Want a challenge in writing that tests you limitations? Try to Tweet your novel!
For a last several years I’ve tried new challenges to test my writing skill. I joined a website called 100 Words.com where you wrote one post, exactly 100 words, every day for the entire month. Most of the participants were writing journal or diary entries. I started this as well but then thought, what if I wrote a story 100 words at a time? That was more of a challenge! Not only did I have a limit of 100 words, but also I wanted to make each entry complete so that you didn’t arrive at word 100 in the middle of a thought or piece of action.
In addition I took place in several Round Robin type community stories in which one would start a story and each person would contribute a scene to it. The drawback on this type of story is that everyone had their own idea and attempted to take the story in a completely different direction. I’d tried to draw the story back to its original focal point but with very minimal success.
So my latest writing challenge came to me at work when I thought about Twitter and the fact that you have only 140 characters to deal with in each tweet. The idea of a detective story came to me one morning at work; actually it was the DNA scene and the rest evolved from it. For 5 hours I wrote fifteen tweets of the story with absolutely no idea what the story was about and where it was going. My only goal was to start a scene in traditional form and then hang a sharp 90-degree turn at the end to throw the reader off balance.
Below is the result as written with a few minor edits:
A Detective Story: 1 Tweet at a time.
I got a call about a possible homicide. I wrote down the address. “Damn!” I muttered, it wasn’t my ex-wife.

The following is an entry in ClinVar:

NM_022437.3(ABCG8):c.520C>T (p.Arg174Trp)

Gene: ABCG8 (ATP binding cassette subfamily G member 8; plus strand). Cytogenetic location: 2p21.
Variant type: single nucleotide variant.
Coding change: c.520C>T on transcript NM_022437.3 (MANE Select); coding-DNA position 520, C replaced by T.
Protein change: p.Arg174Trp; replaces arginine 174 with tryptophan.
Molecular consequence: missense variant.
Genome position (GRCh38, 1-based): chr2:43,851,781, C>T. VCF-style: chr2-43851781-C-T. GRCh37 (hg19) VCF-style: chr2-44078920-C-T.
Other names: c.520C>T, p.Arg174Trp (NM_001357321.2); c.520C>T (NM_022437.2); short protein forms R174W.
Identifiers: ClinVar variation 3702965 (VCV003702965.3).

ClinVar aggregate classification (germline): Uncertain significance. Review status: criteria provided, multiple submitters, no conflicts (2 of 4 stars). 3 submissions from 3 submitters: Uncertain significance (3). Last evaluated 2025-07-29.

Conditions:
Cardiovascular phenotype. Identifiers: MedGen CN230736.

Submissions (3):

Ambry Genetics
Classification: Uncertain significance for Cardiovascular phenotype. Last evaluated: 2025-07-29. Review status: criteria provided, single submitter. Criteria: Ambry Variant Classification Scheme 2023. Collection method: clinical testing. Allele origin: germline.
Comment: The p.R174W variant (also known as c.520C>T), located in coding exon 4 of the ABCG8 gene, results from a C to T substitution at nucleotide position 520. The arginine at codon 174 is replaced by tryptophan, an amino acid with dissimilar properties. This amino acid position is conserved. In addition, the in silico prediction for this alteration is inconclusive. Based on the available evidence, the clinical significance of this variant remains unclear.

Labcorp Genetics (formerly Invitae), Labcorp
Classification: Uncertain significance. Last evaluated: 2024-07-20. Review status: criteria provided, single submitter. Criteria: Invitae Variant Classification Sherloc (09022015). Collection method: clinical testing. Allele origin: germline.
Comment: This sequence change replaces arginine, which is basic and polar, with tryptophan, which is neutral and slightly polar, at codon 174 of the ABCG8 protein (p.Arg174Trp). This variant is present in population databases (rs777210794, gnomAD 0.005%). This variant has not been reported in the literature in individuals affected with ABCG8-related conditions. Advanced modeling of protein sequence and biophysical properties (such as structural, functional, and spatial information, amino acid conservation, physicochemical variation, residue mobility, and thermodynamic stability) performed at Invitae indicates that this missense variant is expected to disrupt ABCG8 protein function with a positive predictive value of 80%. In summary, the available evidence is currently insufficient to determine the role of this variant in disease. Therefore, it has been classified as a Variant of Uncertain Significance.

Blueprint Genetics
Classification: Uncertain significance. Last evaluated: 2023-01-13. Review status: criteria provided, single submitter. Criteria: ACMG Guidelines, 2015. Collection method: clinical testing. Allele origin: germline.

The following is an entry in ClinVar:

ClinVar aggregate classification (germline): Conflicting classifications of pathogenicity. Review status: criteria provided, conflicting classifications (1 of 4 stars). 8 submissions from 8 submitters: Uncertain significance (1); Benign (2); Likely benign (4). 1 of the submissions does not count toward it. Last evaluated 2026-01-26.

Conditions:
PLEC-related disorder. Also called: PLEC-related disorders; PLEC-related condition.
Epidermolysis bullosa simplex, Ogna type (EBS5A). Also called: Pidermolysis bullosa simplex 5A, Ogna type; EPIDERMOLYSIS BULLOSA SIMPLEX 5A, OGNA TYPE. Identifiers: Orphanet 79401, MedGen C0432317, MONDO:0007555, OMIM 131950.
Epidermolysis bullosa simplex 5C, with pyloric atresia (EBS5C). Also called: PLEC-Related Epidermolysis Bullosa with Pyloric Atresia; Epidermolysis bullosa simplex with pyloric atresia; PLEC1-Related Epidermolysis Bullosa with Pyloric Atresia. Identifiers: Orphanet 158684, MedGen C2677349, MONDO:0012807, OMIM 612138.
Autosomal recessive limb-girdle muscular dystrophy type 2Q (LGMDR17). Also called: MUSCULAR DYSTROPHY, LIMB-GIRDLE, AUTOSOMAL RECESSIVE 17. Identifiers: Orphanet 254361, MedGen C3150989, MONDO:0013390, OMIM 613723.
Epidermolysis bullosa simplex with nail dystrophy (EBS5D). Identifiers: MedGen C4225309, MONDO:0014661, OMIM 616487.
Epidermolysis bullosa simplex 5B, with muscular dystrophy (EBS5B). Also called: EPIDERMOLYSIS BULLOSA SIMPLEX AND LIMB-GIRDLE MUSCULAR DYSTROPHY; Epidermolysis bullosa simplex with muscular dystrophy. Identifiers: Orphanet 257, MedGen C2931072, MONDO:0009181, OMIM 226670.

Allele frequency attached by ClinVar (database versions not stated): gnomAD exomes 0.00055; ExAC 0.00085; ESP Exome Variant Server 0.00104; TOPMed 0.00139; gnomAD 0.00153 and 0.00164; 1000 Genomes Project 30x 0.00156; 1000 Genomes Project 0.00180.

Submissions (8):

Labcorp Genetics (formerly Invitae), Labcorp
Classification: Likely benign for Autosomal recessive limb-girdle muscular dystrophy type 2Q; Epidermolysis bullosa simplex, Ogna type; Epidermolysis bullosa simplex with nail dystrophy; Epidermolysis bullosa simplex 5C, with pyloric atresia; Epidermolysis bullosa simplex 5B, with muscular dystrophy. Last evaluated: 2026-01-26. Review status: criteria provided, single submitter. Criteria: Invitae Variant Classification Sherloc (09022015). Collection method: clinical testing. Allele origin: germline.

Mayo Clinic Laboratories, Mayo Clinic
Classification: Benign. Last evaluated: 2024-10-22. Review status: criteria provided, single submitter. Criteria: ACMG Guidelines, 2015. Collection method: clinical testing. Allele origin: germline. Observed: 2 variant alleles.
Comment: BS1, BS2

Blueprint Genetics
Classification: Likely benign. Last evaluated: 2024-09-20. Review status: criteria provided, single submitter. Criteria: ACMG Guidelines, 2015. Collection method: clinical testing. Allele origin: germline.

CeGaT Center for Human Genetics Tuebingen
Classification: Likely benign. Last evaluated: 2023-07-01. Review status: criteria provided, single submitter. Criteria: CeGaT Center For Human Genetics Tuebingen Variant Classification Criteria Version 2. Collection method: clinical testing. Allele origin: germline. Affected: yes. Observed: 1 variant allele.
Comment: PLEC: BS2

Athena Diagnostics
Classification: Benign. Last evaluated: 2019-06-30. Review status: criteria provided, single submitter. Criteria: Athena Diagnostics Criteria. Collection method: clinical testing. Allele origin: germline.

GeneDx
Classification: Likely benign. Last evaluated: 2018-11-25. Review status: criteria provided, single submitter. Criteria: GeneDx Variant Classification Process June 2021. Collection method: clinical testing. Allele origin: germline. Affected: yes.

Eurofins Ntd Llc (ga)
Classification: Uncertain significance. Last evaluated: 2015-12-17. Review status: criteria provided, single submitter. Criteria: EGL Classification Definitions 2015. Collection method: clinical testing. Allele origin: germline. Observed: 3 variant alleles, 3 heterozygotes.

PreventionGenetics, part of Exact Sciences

3 million people in the naked city, each with a dirty story to tell. I live in the country fully clothed.
115 degrees and I’m sweating bullets in my car. Apparently Junior was playing with controls again.
I arrive at the apartment and the landlord gives me a strange look. Guess he’s never seen a detective before. The eye patch may be overkill.
“You some kind of private eye?” He asked. I nod and silently curse my demotion from Corporal.
He led me upstairs to the apartment. There was DNA all over the crime scene. He licked everything!
As I combed through the place looking for clues, I knew this case would be tough. I put the comb away and used my fingers instead.
The body was in the bathtub. What confused me is how he drowned while holding onto a floatation device.
Before I left I gave the landlord one of my cards. The Jack of Diamonds.
Driving back to the office my left leg began to twitch. I picked the wrong day to give up Morris Dancing.
I needed something to calm my nerves, something strong. I stopped and ordered a double espresso.
I went to the diner next door and Doris gave me the usual; a slap across the face. Forgot to call her…again.
As I looked over the crime scene photos I got break in the case! The floatation device was photo shopped onto the victim.
I needed more information but didn’t know where to turn. My library card was revoked. Something about a cigarette and a fire.
I put Bradbury’s “Fahrenheit 451” story to the test and suddenly I’M the bad guy.
What does this all prove? Well, besides the fact that some days I have too much time at work it shows that with a little creative thinking, a story could be written with a limitation of only 140 characters at a time.